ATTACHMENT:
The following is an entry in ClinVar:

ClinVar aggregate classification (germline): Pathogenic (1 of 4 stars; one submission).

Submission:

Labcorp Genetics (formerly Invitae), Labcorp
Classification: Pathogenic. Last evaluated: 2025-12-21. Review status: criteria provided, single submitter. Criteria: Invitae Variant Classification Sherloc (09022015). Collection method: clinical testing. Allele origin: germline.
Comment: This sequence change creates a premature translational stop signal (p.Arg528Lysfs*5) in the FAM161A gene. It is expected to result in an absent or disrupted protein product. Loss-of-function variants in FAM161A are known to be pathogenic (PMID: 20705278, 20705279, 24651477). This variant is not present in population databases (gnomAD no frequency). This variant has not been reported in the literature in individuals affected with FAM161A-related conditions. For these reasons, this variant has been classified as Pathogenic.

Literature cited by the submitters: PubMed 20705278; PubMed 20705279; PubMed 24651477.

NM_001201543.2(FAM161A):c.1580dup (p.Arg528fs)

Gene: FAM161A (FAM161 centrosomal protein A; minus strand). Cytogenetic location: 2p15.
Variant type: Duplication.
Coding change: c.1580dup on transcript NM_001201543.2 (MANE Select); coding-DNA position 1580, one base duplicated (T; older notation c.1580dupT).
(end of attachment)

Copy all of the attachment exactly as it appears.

The following is an entry in ClinVar:

ClinVar aggregate classification (germline): Pathogenic (1 of 4 stars; one submission).

Submission:

Labcorp Genetics (formerly Invitae), Labcorp
Classification: Pathogenic. Last evaluated: 2025-12-21. Review status: criteria provided, single submitter. Criteria: Invitae Variant Classification Sherloc (09022015). Collection method: clinical testing. Allele origin: germline.
Comment: This sequence change creates a premature translational stop signal (p.Arg528Lysfs*5) in the FAM161A gene. It is expected to result in an absent or disrupted protein product. Loss-of-function variants in FAM161A are known to be pathogenic (PMID: 20705278, 20705279, 24651477). This variant is not present in population databases (gnomAD no frequency). This variant has not been reported in the literature in individuals affected with FAM161A-related conditions. For these reasons, this variant has been classified as Pathogenic.

Literature cited by the submitters: PubMed 20705278; PubMed 20705279; PubMed 24651477.

NM_001201543.2(FAM161A):c.1580dup (p.Arg528fs)

Gene: FAM161A (FAM161 centrosomal protein A; minus strand). Cytogenetic location: 2p15.
Variant type: Duplication.
Coding change: c.1580dup on transcript NM_001201543.2 (MANE Select); coding-DNA position 1580, one base duplicated (T; older notation c.1580dupT).